Wednesday, November 28, 2018

Two More Guys


Here we have two duo albums on double bassist Barry Guy’s Maya label. The other guys are familiar, having performed and recorded with him previously: trumpeter Peter Evans with the Guy, Evan Parker, Paul Lytton trio, with Guy and pianist Agustí Fernández, and as part of Parker’s Electro-Acoustic Ensemble; and percussionist Ramón López as a member of the Aurora Trio with Guy and Fernández. They’ve both also featured in his Blue Shroud Band. With that kind of form expectations are raised and met in recordings occupying very different dimensions.

Peter Evans & Barry Guy ‎– Syllogistic Moments (Maya, 2018) ****


This is a performance by Guy and Evans from Uster, Switzerland at the PAM-Festival in November 2016. As to the title, the notes provide the following definition of a syllogism – “a form of reasoning in which a conclusion is drawn from two given or assumed propositions.”, for example: all men are mortal, Socrates is a man, therefore Socrates is mortal. The analogy is that the various moments which make up each piece are entailed by the dispositions of the two players at that stage of the performance. Aristotelian logic is abandoned beyond the album title however, and each track is named after a colour pairing, according to Guy, neutral in not evoking metaphor or imagery beyond the listener’s own imagination. (I think he missed a trick here and should really have named each of the pieces using the mnemonic terms given to the different forms of syllogism by medieval logicians: “Barbara”, “Cesare”, etc.)

More tellingly, Guy mentions the athletic nature of the improvisations, the musicians delving into minutiae with intense listening and decoding of intentions, keeping their minds and bodies in high alert. Certainly, anyone who’s seen Guy play will appreciate the visceral engagement with his instrument, generating fizzing textures and dizzying shifts like a tornado animating and absorbing all around it. His playing is so heavily loaded with tangled complexity that you can feel the sheer thrill of extremity, a near physiological affect. Yet behind this lies an acute intelligence – studied but spontaneous, rarefied but grounded in the materiality of instrumental texture – a musician deeply versed in a wide repertoire with a firm understanding of the nuances of string sonority and how to thoroughly integrate the diverse idioms which attract him. Likewise, with Evans who’s an equally commanding presence employing a virtuosic range of trumpet techniques that have an immediate, sensual impact.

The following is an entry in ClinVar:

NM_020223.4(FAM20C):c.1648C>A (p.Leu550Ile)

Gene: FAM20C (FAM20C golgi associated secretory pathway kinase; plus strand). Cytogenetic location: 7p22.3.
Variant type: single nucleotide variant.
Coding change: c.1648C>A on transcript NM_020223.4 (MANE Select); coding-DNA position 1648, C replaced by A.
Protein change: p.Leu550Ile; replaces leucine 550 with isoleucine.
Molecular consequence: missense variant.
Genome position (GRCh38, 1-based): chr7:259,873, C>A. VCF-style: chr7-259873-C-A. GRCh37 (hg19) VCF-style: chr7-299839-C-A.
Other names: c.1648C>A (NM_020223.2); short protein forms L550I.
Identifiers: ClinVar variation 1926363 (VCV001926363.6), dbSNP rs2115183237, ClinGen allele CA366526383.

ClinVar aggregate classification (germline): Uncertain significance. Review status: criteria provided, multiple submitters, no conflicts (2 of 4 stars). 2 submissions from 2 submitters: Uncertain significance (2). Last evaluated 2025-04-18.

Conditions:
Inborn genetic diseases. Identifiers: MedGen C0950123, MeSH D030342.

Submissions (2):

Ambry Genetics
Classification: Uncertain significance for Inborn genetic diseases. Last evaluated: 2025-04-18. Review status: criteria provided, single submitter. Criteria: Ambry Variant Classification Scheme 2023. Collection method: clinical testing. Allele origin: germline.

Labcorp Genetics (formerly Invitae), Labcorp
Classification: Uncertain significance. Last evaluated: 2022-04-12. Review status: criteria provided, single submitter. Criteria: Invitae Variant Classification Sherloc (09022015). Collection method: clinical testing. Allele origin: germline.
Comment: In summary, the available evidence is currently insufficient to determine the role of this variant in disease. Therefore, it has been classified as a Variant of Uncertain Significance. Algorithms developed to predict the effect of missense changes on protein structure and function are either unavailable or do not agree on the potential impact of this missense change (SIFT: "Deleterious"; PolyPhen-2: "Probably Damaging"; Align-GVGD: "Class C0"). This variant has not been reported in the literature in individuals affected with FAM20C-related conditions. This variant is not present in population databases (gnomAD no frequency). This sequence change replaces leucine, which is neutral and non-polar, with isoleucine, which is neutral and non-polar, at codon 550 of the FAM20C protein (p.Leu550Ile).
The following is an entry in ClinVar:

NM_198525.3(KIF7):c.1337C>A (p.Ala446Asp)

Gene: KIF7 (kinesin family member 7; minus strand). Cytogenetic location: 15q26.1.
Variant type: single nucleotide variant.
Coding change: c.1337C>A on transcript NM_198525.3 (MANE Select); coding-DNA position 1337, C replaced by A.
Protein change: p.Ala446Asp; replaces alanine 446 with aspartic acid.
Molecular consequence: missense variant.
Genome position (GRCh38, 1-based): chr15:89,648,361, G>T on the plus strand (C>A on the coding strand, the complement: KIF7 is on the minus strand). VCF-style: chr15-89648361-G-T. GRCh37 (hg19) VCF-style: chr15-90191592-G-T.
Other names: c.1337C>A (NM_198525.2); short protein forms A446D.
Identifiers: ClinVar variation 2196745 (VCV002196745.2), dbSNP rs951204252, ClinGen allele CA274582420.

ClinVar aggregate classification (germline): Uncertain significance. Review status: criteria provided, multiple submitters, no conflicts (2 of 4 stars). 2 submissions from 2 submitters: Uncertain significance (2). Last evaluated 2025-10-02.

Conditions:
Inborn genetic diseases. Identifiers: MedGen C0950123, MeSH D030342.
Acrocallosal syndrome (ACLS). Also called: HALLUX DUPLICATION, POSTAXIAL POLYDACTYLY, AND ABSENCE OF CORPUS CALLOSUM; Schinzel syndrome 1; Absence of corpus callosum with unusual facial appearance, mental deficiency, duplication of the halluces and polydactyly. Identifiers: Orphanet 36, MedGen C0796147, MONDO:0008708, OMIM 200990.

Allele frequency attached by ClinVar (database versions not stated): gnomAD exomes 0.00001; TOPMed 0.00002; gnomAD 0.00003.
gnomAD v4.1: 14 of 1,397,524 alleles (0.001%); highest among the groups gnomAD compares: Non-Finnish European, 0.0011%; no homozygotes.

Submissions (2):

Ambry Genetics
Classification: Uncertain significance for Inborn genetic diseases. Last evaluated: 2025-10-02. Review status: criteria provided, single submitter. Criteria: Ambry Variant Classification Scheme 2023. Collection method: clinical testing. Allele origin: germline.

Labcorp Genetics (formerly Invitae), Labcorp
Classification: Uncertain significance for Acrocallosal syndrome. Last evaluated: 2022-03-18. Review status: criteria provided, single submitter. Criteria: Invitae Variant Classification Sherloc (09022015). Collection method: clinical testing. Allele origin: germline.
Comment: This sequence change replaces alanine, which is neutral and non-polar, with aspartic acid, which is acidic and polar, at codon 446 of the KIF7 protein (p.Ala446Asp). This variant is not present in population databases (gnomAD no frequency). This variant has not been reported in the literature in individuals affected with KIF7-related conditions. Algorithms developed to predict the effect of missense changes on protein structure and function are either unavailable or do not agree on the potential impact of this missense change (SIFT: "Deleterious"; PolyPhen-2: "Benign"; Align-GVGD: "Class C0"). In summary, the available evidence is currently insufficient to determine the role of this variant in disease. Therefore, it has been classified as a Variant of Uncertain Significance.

The result is a muscular, highly volatile duo which is almost permanently unstable, operating not so much in dialogue as through an extended series of galvanic reactions and endlessly changeable configurations. The exploratory aims of such music-making inevitably challenge our notions of congruence, the way things fit together, like examining the mechanism of a watch for anyone other than a watchmaker. Interest is maintained and rewarded not just through recognisable locutions and areas of affinity – bright-toned fanfares, resonant bowed double stops, microtonal glazes – but because there are hyper-speed exchanges and compressed layers impossible to parse or pin-down. During ‘Green White’ the instruments sneak and dance about each other, jerky and graceful like a pair of wobbly tightrope walkers. Equilibrium is eventually reached in Evans’ subdued trumpet coda, one of several quiescent passages amid the crackling currents. ‘Red Green’ switches between recurring spurts of energy and static tension, and ‘Red Grey’ concludes with waves of saturated trumpet and meaty, arco chords.